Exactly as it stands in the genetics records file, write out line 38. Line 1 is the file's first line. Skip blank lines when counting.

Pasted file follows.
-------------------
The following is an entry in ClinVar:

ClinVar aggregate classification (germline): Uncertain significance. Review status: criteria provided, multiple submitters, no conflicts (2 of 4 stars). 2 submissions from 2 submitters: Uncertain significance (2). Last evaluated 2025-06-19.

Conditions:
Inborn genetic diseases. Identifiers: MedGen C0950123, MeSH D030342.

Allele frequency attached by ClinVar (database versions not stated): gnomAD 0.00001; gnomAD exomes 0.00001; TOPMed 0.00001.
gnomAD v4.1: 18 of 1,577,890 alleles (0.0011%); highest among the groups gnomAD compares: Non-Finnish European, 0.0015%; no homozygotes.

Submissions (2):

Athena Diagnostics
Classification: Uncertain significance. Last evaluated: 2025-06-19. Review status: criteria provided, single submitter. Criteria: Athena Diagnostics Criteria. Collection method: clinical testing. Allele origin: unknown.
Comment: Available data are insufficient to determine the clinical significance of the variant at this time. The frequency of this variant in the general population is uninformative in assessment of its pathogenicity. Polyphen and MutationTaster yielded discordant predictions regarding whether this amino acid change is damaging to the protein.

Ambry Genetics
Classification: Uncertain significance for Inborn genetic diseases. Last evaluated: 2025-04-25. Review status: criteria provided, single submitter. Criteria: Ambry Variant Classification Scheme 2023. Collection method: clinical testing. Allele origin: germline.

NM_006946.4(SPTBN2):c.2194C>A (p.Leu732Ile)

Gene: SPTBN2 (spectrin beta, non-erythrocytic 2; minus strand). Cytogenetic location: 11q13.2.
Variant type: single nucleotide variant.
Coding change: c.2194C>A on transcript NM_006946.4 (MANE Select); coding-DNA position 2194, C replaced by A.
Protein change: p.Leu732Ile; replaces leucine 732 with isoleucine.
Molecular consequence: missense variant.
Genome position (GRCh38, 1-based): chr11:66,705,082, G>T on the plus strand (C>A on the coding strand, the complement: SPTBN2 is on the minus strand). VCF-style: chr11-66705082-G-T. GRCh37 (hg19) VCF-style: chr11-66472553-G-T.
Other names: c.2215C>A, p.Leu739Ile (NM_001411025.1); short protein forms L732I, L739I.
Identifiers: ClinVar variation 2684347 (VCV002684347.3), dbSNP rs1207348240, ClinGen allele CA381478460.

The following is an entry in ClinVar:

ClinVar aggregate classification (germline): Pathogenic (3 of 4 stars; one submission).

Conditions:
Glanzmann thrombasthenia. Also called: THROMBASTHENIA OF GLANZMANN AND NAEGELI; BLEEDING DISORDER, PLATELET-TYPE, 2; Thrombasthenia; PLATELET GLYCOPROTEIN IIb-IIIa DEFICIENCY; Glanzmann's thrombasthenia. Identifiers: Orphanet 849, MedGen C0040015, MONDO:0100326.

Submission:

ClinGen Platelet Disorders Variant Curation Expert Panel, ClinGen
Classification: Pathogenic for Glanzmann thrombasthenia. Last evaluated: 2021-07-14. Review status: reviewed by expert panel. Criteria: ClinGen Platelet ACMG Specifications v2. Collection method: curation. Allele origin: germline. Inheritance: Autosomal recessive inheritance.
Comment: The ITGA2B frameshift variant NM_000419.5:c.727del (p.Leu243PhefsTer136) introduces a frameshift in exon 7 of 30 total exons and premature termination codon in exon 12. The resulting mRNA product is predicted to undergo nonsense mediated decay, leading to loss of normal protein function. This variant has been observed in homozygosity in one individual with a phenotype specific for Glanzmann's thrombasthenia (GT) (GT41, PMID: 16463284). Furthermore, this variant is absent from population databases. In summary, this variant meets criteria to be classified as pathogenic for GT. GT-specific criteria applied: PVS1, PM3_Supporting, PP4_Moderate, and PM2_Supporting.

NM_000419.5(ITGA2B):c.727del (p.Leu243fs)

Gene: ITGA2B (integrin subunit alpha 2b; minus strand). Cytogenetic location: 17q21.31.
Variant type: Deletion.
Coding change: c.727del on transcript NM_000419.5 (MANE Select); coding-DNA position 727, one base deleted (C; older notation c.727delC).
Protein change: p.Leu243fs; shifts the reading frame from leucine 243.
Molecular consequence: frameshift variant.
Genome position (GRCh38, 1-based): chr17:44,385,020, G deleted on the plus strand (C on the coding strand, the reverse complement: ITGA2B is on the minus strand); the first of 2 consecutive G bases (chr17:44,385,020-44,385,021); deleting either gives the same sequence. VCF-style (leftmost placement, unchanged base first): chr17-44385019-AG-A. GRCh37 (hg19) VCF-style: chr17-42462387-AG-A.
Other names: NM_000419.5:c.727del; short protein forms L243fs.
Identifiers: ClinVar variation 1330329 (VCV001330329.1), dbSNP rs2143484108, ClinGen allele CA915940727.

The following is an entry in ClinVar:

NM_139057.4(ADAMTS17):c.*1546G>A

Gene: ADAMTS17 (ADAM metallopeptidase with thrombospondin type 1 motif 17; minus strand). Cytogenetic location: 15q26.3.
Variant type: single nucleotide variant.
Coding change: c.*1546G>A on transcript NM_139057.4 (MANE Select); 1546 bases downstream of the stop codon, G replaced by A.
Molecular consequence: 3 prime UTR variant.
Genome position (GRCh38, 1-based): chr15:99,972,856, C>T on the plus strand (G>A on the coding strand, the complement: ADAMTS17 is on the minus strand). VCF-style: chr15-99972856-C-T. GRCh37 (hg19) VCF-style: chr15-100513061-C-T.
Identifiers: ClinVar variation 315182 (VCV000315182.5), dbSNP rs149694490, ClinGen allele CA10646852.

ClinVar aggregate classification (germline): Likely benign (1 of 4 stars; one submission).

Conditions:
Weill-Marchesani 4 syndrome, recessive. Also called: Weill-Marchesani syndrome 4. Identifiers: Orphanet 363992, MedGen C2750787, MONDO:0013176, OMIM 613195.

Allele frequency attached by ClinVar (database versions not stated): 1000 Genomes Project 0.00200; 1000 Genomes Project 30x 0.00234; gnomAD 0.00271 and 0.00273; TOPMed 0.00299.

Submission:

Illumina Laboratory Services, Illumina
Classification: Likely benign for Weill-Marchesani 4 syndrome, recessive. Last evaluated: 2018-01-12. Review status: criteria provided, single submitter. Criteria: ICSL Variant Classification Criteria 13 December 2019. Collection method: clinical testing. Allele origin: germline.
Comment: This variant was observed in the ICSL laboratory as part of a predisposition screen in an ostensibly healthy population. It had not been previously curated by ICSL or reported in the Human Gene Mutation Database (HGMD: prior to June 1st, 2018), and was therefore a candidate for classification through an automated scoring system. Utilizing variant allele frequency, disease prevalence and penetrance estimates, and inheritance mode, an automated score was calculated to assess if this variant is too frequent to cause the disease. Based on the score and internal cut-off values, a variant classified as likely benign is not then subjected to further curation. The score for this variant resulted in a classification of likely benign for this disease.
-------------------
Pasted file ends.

Identifiers: ClinVar variation 1330329 (VCV001330329.1), dbSNP rs2143484108, ClinGen allele CA915940727.